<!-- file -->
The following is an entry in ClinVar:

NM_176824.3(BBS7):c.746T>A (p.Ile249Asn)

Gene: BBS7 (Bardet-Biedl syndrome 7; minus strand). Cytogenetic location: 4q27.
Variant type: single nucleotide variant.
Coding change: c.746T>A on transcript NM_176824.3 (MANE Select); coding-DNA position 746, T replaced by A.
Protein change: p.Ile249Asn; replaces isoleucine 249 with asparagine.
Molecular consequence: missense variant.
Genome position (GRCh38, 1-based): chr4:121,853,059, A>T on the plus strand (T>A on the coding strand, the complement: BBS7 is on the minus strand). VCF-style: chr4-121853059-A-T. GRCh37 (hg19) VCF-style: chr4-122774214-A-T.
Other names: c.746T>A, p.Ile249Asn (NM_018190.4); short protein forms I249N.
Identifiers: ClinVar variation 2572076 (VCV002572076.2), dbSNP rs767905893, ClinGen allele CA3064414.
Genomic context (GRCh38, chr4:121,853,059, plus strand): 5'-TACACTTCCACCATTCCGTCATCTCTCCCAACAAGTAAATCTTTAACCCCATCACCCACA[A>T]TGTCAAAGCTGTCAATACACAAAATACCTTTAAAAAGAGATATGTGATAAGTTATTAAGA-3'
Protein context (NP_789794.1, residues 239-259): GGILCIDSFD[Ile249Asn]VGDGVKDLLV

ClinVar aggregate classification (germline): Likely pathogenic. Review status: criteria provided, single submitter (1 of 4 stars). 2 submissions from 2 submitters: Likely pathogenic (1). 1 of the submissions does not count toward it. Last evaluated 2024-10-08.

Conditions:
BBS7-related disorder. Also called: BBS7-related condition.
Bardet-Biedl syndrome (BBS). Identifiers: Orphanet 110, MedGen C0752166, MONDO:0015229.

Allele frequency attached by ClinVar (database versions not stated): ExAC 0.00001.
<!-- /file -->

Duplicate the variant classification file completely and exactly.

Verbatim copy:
The following is an entry in ClinVar:

NM_176824.3(BBS7):c.746T>A (p.Ile249Asn)

Gene: BBS7 (Bardet-Biedl syndrome 7; minus strand). Cytogenetic location: 4q27.
Variant type: single nucleotide variant.
Coding change: c.746T>A on transcript NM_176824.3 (MANE Select); coding-DNA position 746, T replaced by A.
Protein change: p.Ile249Asn; replaces isoleucine 249 with asparagine.
Molecular consequence: missense variant.
Genome position (GRCh38, 1-based): chr4:121,853,059, A>T on the plus strand (T>A on the coding strand, the complement: BBS7 is on the minus strand). VCF-style: chr4-121853059-A-T. GRCh37 (hg19) VCF-style: chr4-122774214-A-T.
Other names: c.746T>A, p.Ile249Asn (NM_018190.4); short protein forms I249N.
Identifiers: ClinVar variation 2572076 (VCV002572076.2), dbSNP rs767905893, ClinGen allele CA3064414.
Genomic context (GRCh38, chr4:121,853,059, plus strand): 5'-TACACTTCCACCATTCCGTCATCTCTCCCAACAAGTAAATCTTTAACCCCATCACCCACA[A>T]TGTCAAAGCTGTCAATACACAAAATACCTTTAAAAAGAGATATGTGATAAGTTATTAAGA-3'
Protein context (NP_789794.1, residues 239-259): GGILCIDSFD[Ile249Asn]VGDGVKDLLV

ClinVar aggregate classification (germline): Likely pathogenic. Review status: criteria provided, single submitter (1 of 4 stars). 2 submissions from 2 submitters: Likely pathogenic (1). 1 of the submissions does not count toward it. Last evaluated 2024-10-08.

Conditions:
BBS7-related disorder. Also called: BBS7-related condition.
Bardet-Biedl syndrome (BBS). Identifiers: Orphanet 110, MedGen C0752166, MONDO:0015229.

Allele frequency attached by ClinVar (database versions not stated): ExAC 0.00001.